Turkish court issues arrest warrant for US ally PYD leader, 47 PKK terrorists, for terrorist attack

DAILY SABAH
ISTANBUL
Published 22.11.2016 13:21
Updated 22.11.2016 17:06
Turkish court issues arrest warrant for US ally PYD leader, 47 PKK terrorists, for terrorist attack

A warrant has been issued for the arrest of Salih Muslim, the leader of the PKK's U.S.-backed Syrian offshoot, the Democratic Union Party (PYD). Muslim is accused of planning and perpetrating the terrorist attack in the capital Ankara that killed 29 civilians in February.

Salih Muslim, the leader of the PYD, a group Washington has dubbed as its "strong partner," will now be sought by Turkish authorities for the terrorist attack in February. Ankara sees the PYD and its armed wing, the People's Protection Units (YPG), as terrorist groups linked to the outlawed PKK terrorist group. Washington, however, has been working quite closely with the PYD in Syria.

Turkish authorities had blamed the February attack on the YPG. Later on, a splinter group affiliated with the PKK called the Kurdistan Freedom Falcons (TAK) claimed responsibility for the attack.

Apart from Salih Muslim, arrest warrants were also issued for 47 PKK terrorists, including some of its top figures. The court is also seeking the arrest of Remzi Kartal and Zubeyir Aydar over the attack, confirmed a source in the judiciary on conditions of anonymity. Both Kartal and Aydar are said to be senior members of the PKK in Europe.

Ankara has long criticized the EU for being hypocritical on its stance on the PKK, arguing that the EU politicians rhetorical support to Turkey against PKK do not align with their practice and measures against the terror group. President Erdoğan said on Monday that the EU should take into consideration the warnings given by Turkey against terror groups, as it has a long experience of dealing with them, or sooner or later the EU will be also fall victim and become targets of the terror groups.

The source added that the court has also issued arrest warrants for senior PKK terrorists, Murat Karayılan, Cemil Bayık, and Fehman Hüseyin, who are believed to be taking shelter at PKK camps in northern Iraq.

Turkish-U.S. relations have been strained to a great extent due to Washington's ambitions to arm the PYD and collaborate with it on the ground in Syria. With repeated Turkish warnings that it should not join forces with a terrorist group, Washington has shown signs that it cares little about its NATO ally.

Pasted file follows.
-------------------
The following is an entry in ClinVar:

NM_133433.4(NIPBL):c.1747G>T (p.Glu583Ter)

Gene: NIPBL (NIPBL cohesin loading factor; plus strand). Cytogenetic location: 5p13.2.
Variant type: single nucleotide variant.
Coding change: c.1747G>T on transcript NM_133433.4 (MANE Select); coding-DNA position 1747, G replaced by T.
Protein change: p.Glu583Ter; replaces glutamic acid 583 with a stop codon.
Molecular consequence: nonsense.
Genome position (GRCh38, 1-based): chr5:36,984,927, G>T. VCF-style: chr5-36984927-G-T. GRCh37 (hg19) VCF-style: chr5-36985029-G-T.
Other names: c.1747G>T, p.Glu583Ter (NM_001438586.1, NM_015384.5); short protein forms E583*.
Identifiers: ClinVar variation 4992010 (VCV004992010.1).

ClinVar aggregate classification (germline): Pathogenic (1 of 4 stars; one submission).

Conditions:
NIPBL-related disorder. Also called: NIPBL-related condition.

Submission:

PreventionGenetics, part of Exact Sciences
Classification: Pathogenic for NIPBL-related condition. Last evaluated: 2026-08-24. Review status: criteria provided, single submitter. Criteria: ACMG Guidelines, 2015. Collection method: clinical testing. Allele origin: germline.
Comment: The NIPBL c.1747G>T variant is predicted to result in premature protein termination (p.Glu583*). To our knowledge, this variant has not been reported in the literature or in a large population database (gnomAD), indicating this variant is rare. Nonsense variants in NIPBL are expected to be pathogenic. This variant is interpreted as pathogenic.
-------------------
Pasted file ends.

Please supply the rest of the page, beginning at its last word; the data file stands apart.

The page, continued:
Even though Washington remains apathetic towards Turkish concerns, Secretary of Defense Ashton Carter had answered in the affirmative when asked by Senator Lindsey Graham whether the PYD and the YPG, are aligned with the PKK terrorist organization.

Admitting the link between the PKK and PYD, Carter acknowledged that the PKK is a designated terrorist group by the U.S. and Turkey.

The attack took place when a car bomb was detonated as military service vehicles were passing by in Ankara, killing 29 civilians and military personnel and injuring 61 others in central Ankara on Feb. 17. The place of the explosion was some 300 meters from the Turkish Parliament, Presidency of the General Staff and Army, Air Force, Navy and Coast Guard commands.

It was also located on one of Ankara's main arterial roads on east-west axis. Fire and smoke was visible from many parts of Ankara, while the explosion was heard even in very remote districts.

Tensions between Turkey and the U.S. have persisted for the last couple of months regarding the PYD's military presence in and around Manbij, a town located on the western banks of the Euphrates River.

In the meantime, arms and equipment transfers to the PYD has also led to a crisis in Turkish-U.S. relations. The U.S. air force dropped 50 tons of arms and ammunition to the PYD's armed wing, the YPG, last year. Ankara also voiced its frustration over the issue, saying that the weapons would eventually end up in the hands of PKK terrorists who target Turkish security forces.

Turkey's President Recep Tayyip Erdoğan in September called the U.S. mentality behind arming YPG forces to be miscalculated and said, "You cannot use one terrorist group to destroy another terrorist group -- this is a big mistake. This is not good for Turkey because we are suffering at the hands of the terrorist organizations that you seem to be defending."

Washington, however, is not on the same page with Ankara regarding the issue. U.S. State Department Spokesman John Kirby said in February that the U.S. does not consider the YPG to be a terrorist group.

"Syrian Kurds are our partners against Daesh," Kirby said, referring to the YPG.

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